Sterklewies (Pty) Ltd t/a Harrismith Feedlot v Msimanga (456/2011) [2012] ZASCA 77; 2012 (5) SA 392 (SCA); [2012] 3 All SA 655 (SCA) (25 May 2012) per Wallis JA.

The Supreme Court of Appeal allowed the appeal and declared that the former employees’ right to reside in a hostel on the farm had ended because they had been lawfully and fairly dismissed.  Despite their dismissal and proceedings under the LRA, the former employees continued to reside in the rooms in the hostel. On 16 January 2008 they were notified of the termination of their right of residence in the rooms. Between May and December 2008 the notices required by s 9(2)(d) of the Extension of Security of Tenure Act 62 of 1997 were served and published requiring the former employees to vacate, but they declined to do so.  The Magistrates’ Court at Harrismith granted an eviction order on 10 February 2010.  It was subject to automatic review by the Land Claims Court in terms of s 19(3) of the Act.  Mpshe AJ set aside the magistrate’s order on 25 November 2011.


[10]      There can be little doubt that s 8(2) of the Act was inserted to deal with a situation that had frequently arisen under the labour law dispensation in operation prior to the enactment of the LRA.  It commonly occurred that workers would be dismissed and a dispute would arise in regard to their dismissal.  That dispute would ultimately be referred, through the appropriate mechanisms under the then Labour Relations Act[1] to the Industrial Court for determination.  In the meantime the workers would continue to occupy the hostel or other accommodation provided to them by their employers.  Their presence could prevent the employer from hiring a new workforce and might be seen as a deterrent to the employment of temporary or replacement labour.  This proved frustrating to employers.  Their response was to seek the eviction of the workers even though the dispute between them was ongoing and unresolved.  Often this was an attempt to obtain an advantage in the dispute and as a means to put pressure on workers to reach a settlement before they were deprived of accommodation and shipped home to the TBVC states or the so-called homelands.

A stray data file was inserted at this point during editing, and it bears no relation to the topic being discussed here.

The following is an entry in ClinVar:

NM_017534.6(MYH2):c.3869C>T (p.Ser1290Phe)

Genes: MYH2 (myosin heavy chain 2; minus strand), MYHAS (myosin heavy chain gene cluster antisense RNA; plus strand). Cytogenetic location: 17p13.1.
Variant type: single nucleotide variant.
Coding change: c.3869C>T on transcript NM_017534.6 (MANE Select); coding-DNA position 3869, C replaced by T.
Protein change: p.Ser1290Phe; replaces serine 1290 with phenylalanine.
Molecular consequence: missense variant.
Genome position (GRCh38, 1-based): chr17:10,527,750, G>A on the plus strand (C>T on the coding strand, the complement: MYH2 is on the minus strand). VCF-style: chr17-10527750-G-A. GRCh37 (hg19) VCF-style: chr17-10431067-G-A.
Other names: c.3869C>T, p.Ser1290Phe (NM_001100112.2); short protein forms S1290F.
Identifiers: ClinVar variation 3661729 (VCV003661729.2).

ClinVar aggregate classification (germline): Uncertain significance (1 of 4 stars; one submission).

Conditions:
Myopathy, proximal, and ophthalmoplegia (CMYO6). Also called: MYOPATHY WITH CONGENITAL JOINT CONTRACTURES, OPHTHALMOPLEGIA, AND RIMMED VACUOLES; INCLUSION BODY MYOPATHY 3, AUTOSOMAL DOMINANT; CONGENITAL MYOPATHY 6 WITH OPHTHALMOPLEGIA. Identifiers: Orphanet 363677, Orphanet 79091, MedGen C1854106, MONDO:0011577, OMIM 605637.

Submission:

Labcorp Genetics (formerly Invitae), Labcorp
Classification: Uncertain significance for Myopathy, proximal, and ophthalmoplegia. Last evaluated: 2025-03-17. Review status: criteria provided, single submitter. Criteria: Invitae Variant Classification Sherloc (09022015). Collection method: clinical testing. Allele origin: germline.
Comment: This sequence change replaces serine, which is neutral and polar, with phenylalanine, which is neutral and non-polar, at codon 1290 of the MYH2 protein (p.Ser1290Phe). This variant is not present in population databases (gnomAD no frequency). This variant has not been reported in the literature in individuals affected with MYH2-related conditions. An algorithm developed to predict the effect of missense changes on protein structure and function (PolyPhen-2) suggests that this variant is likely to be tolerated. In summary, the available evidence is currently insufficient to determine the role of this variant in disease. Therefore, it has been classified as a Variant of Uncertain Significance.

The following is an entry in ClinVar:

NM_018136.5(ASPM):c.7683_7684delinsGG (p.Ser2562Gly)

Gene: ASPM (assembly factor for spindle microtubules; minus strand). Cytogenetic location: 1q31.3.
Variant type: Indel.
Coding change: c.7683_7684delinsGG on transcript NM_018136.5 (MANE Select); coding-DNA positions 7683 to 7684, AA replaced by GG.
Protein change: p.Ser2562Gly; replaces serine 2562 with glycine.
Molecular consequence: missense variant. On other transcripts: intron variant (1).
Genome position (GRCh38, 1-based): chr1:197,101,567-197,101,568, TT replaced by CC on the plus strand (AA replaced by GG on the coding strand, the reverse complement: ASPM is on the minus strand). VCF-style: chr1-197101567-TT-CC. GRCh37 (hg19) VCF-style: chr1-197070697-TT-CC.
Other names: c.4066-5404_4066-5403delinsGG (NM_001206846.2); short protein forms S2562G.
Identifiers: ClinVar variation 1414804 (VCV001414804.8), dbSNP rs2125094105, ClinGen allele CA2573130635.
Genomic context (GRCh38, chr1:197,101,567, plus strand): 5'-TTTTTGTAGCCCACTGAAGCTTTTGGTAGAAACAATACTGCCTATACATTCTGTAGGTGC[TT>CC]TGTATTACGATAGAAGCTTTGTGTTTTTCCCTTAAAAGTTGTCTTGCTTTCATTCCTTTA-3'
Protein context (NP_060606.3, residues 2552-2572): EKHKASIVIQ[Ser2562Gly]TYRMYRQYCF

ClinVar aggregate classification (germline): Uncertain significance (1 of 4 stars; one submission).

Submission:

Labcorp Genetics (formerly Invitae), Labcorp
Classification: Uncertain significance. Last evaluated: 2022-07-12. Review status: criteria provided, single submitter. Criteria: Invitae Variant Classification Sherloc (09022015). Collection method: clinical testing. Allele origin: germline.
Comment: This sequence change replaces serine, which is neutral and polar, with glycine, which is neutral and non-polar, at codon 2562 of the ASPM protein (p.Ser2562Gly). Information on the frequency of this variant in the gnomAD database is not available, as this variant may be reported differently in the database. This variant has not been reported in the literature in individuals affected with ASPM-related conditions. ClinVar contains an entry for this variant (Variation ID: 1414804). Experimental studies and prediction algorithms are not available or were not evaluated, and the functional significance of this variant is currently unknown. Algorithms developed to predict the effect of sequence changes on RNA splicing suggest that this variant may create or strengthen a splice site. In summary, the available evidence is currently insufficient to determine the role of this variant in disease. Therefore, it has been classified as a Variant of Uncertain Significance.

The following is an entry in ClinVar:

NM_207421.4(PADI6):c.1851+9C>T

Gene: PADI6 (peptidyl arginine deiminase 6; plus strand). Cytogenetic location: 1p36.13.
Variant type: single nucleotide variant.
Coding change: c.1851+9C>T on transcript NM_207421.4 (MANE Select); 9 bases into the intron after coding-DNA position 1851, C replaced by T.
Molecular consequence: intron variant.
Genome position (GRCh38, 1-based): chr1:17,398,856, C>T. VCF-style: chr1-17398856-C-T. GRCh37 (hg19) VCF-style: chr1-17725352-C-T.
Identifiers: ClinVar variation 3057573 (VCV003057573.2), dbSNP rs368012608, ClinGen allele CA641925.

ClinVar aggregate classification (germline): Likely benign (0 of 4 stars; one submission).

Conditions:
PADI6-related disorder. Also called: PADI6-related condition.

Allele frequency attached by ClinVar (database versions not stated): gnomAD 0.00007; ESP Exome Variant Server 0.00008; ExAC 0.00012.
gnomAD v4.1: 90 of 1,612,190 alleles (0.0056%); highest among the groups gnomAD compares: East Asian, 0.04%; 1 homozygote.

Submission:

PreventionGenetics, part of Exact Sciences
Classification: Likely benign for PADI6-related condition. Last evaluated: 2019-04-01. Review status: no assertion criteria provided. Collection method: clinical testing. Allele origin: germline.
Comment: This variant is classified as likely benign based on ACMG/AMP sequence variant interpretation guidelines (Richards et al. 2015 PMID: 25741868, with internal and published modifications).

[11]      Examples of such cases are to be found in the law reports.  In Coin Security (Cape)(Pty) Ltd v Vukani Guards and Allied Workers’ Union & others,[2] the employer alleged that the workers had engaged in a strike and that, as a result, they had been dismissed, thereby forfeiting their right to remain in the accommodation.  The court held that on the workers’ allegations the employer had been in breach of its contractual obligations to them and that this had occasioned the work stoppage.  This was a legitimate response to the employer’s breach of contract and did not constitute a strike.  Accordingly the purported termination of their contracts of employment was unlawful and they were entitled not to accept it but to decline to work further until the employer remedied its breach of contract.  In the result the application for their eviction failed.

[12]      That can be contrasted with Randfontein Estates Gold Mining Co (Witwatersrand) Ltd v Forbes,[3] where the employee alleged that he had been unfairly dismissed on notice and had referred a dispute concerning the unfairness of his dismissal to the Industrial Court.  On that ground he opposed an application for his eviction from the accommodation provided to him by his employer. 

Coetzee J held that, as he had been given notice in terms of his contract of employment, the termination of his employment was lawful and, because his continued occupation of the house provided by his employer depended upon the existence of a contract of employment, his right to occupy the house had also been lawfully terminated. 

He cited with apparent approval[4] an earlier dictum[5] to the effect that the contention that in a dispute between employer and employee labour law and not the common law should apply held within it ‘the seeds of a pernicious doctrine’.  His conclusion[6] was ‘that this case before me does not have anything to do with the provisions of the Labour Relations Act’ and that:

‘The mere fact of submission of a dispute such as the one alleged by the respondent to the industrial court for determination of an unfair labour practice in terms of that Act does not take away this Court’s jurisdiction to hear an application for, and grant, an eviction order.’

[13]      Once the LRA came into effect the problem became of less significance in most workplaces because the Labour Court was empowered to grant urgent interim relief in terms of s 158(1)(a) of the LRA and could therefore restrain employers from seeking to terminate rights to accommodation of workers whilst the parties were locked in industrial dispute.  However, it seems probable, in a statute dealing with the right to obtain eviction orders against occupiers of land, including workers, in rural and agricultural areas, that the protection of an urgent application before the Labour Court was not regarded as adequate.